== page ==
The meta-answer is it is there because it makes a cool setpiece, and because The Hunt for Red October made them famous, but isn’t this game about using real military hardware in real life like scenarios.

    • Raygereio says:

      There’s a lot of stuff here that makes you go “Hey, wait a minute. What?” a few moments afterwards.
      For instance: why is a bomber-drone-thing doing a fly-by at most a mere 50 meters over a town that’s being bombed?

    • McNutcase says:

      It’s an Oscar-class. Smaller than the Typhoon, designed for anti-shipping work with conventional warheads.

    • Daemian Lucifer says:

      Well,to be fair,even with intercontinental missiles,its still preferable to be near the target when you fire them.Shortens the delay between deployment and impact.Although being right in the vicinity of enemy boarding teams is ridiculously close.

      • Winter says:

        I think the bottom line is, if you’re in a sub and have to shoot the enemy with handguns something has gone horribly, horribly wrong and you should probably file a complaint with your superiors or something.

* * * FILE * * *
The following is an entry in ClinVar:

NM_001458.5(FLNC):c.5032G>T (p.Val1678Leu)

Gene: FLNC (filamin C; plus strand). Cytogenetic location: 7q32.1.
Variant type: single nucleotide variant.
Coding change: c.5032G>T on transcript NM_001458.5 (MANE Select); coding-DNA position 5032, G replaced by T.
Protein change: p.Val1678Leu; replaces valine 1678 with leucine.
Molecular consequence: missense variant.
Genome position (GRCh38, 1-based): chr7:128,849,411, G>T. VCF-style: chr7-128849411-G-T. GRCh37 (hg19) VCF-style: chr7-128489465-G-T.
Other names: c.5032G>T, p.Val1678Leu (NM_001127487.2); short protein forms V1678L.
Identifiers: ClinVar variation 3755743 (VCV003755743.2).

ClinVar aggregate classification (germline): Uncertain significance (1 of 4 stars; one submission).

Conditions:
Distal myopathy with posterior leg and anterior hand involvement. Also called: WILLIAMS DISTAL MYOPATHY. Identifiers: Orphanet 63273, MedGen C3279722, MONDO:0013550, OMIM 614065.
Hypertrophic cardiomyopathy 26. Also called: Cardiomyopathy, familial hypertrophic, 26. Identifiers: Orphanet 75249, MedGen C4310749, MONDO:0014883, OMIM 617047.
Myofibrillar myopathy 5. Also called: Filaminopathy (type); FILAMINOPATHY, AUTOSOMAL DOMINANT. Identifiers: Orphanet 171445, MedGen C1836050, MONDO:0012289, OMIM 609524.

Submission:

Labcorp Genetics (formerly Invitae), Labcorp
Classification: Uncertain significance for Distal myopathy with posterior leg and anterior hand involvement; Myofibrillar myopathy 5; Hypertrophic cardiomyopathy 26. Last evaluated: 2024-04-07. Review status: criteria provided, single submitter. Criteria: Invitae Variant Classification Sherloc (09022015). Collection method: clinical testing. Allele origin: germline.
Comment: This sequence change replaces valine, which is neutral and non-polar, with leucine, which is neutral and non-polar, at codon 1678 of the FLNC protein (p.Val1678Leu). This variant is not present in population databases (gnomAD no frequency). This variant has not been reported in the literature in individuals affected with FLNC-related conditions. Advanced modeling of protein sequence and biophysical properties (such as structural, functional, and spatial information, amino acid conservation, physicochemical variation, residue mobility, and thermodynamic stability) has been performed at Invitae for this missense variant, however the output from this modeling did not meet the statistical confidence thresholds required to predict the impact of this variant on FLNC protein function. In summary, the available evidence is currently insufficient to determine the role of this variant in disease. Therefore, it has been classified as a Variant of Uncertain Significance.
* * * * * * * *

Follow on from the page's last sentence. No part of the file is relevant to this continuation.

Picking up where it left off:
• Sabrdance (MatthewH) says:

      And why are they putting command and control on a submarine rather than, I dunno, Admiral Kuznetsov (and serieously, if you can look up the Flagship of the Russian North Fleet on Wikipedia…).

    • ehlijen says:

      And why do the russians mine the very waters their entire fleet is parked in?

      You go from dodging mines to clamping charges on a sub in less than a minute of swimming!

    • 4th Dimension says:

      Answer to above questions:

      GAAAAAAAMEEEEE AWEEEEEESOOOOMMMEE “LOGIIIIC”
      Shut up and enjoy exploding those filthy un-Americans.

      Basically you give WAAAY too much credit to developers when you think they thought about anything other than “How do we add MORE explosions! And AWESOME!”